The Catholic University of America

Final Examination of

William J. Buracker II

for the degree of

Doctor of Philosophy



Abner Son of Ner: The Characterization and Contribution

of King Saul’s Chief General

 Director: Dr. David Bosworth, Ph.D.

The dissertation represents the first comprehensive, academic examination of the character of Abner in the books of Samuel (1 Sam 14:50-51; 17:55–18:5; 20:25; 26:1-16; 2 Sam 2:8-32; 3:6-39), and it examines Abner’s character as it both resembles a real human being and functions as a literary device in the Masoretic Text (MT) and Septuagint (LXX).  Following the examples of Sara Koenig and other biblical scholars (e.g., Robert Alter, Shimon Bar-Efrat, Adele Berlin, and Meir Sternberg), this dissertation gives attention to the ways these texts characterize Abner through direct and indirect characterization, narrative gaps, direct discourse, terminology, and grammar related to Abner, and the dissertation discusses the moral presentation of Abner in the texts and his character development from 1 Samuel into 2 Samuel.  Moreover, utilizing Alex Woloch’s The One vs. The Many, the dissertation examines Abner’s character-space — the encounter between a character’s personality traits and position within the narrative — in the texts.  While Abner’s character mimics a real human being in the way he is described, acts, and speaks in the stories, his character also contributes to their plots, structures, and messages, and he aids the reader in understanding other characters.

The dissertation first devotes significant attention to Abner’s character-space in MT, followed by a discussion of how LXX differs from MT with respect to Abner.  The dissertation concludes that Abner is a minor but complex and generally positive character who is integral to the plot of the story.  Positively, Abner holds a powerful position within Saul’s court, is persuasive and shrewd, relies heavily upon rhetoric and questions, prefers peace over violence, and is widely respected by other characters.  Negatively, he is lustful, presumptuous, callous, and an ineffectual military commander.  The LXX presents Abner as a more powerful, threatening and yet merciful but less rhetorically shrewd character than does MT.  As a literary device, Abner’s character symbolizes Saul and his kingdom, signals negative transitions for Saul’s house, illuminates other characters, and acts as the catalyst for the peaceful transition of power from the house of Saul to the house of David.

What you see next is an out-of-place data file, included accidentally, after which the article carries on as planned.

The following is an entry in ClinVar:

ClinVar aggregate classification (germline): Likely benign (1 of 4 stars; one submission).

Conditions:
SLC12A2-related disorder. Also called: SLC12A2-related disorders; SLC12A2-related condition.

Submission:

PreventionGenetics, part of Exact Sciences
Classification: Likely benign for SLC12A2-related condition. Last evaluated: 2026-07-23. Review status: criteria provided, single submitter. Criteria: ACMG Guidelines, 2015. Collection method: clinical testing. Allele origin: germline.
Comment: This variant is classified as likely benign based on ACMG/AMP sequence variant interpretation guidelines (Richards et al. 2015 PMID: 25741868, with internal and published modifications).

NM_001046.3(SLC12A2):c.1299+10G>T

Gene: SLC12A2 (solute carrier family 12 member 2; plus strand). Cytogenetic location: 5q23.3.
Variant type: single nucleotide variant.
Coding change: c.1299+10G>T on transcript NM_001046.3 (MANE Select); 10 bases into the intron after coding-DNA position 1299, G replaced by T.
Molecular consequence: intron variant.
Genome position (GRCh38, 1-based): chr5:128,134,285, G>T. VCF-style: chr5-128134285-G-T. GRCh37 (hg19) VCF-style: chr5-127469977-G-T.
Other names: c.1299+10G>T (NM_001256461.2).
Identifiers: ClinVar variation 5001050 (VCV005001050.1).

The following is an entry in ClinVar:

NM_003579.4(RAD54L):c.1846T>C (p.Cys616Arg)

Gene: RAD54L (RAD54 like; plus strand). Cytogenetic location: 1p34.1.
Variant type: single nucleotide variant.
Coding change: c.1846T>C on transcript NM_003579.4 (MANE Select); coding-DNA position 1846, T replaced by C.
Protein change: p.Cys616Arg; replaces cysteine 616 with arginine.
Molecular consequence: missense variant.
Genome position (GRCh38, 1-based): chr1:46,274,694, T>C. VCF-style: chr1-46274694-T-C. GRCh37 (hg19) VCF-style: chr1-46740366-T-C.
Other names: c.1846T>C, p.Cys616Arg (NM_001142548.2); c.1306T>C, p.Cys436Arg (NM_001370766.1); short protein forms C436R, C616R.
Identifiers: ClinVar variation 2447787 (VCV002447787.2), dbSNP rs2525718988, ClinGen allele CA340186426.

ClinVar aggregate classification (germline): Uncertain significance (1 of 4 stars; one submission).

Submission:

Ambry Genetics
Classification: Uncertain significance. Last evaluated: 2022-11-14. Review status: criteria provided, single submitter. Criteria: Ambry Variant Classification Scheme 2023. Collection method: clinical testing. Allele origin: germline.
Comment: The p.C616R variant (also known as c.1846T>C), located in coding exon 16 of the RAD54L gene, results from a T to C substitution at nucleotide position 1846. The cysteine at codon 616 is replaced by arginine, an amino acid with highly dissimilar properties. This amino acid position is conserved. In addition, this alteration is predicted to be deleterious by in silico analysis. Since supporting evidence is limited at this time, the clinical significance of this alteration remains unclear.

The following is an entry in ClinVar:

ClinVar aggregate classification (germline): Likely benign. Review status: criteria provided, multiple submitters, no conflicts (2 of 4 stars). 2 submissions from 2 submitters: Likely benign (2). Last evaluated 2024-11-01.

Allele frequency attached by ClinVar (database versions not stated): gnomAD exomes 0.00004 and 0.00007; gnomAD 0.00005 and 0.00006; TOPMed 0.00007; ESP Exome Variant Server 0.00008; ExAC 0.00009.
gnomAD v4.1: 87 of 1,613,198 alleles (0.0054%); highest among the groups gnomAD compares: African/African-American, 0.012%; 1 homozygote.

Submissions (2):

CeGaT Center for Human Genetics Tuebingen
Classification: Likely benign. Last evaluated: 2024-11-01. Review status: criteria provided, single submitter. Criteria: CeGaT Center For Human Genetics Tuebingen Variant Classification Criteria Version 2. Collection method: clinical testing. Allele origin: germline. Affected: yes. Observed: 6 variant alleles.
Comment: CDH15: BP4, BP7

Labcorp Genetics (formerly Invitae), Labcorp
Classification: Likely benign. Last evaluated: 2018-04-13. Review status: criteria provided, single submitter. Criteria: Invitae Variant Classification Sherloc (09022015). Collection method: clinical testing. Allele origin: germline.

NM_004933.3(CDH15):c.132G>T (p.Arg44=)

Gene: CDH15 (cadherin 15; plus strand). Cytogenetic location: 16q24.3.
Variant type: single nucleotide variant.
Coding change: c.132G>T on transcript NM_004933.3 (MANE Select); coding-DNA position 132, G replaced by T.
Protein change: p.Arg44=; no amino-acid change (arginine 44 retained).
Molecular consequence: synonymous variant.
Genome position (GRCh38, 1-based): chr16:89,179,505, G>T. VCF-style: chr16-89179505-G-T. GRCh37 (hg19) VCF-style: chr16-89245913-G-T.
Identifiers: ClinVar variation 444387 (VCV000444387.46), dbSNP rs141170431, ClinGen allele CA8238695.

More about Buracker

William J. Buracker II (BJ), originally from Olney, MD, moved to the Pinehurst region of North Carolina in 1995 and graduated from Pinecrest High School in 1997.  From there, he began an extensive career in higher education.  He received a B.S. and an M.S. in Mathematics from North Carolina State University in 2001 and 2002, an M.Div. from Reformed Theological Seminary in 2007, an M.Th. from The University of Edinburgh (Scotland) in 2008, and an M.Phil. from The Catholic University of America (CUA) in 2015.  Here at CUA, BJ served as a teaching assistant for two years, and he has taught TRS 200 Introduction to the Old Testament, TRS 201 Faith Seeking Understanding, and TRS 210 Introduction to the New Testament.  In 2012, he became a Program Coordinator in the Center for Academic Success at CUA where he managed the Academic Coaching and Assessment Program and helped underperforming students develop and implement strategies for success.  In 2014, he became the Assistant Dean of CUA’s Metropolitan School of Professional Studies (MSPS), which serves adult working professionals in the D.C. area, overseeing its undergraduate programs.  In 2016, he was promoted to Associate Dean of MSPS and now also manages the faculty and graduate programs of MSPS.

BJ married Kimberly in 2006 and is the father of Hannah (four), Eilidh (two), and Mary Esther who was born February 4, 2017.  BJ also serves as a Vestry member, Lay Eucharistic Minister, and Bible Study leader at All Saints Episcopal Church in Chevy Chase, MD.  After completing his PhD., BJ plans to update and publish his seminar papers and continue his research into the minor characters of the Old Testament.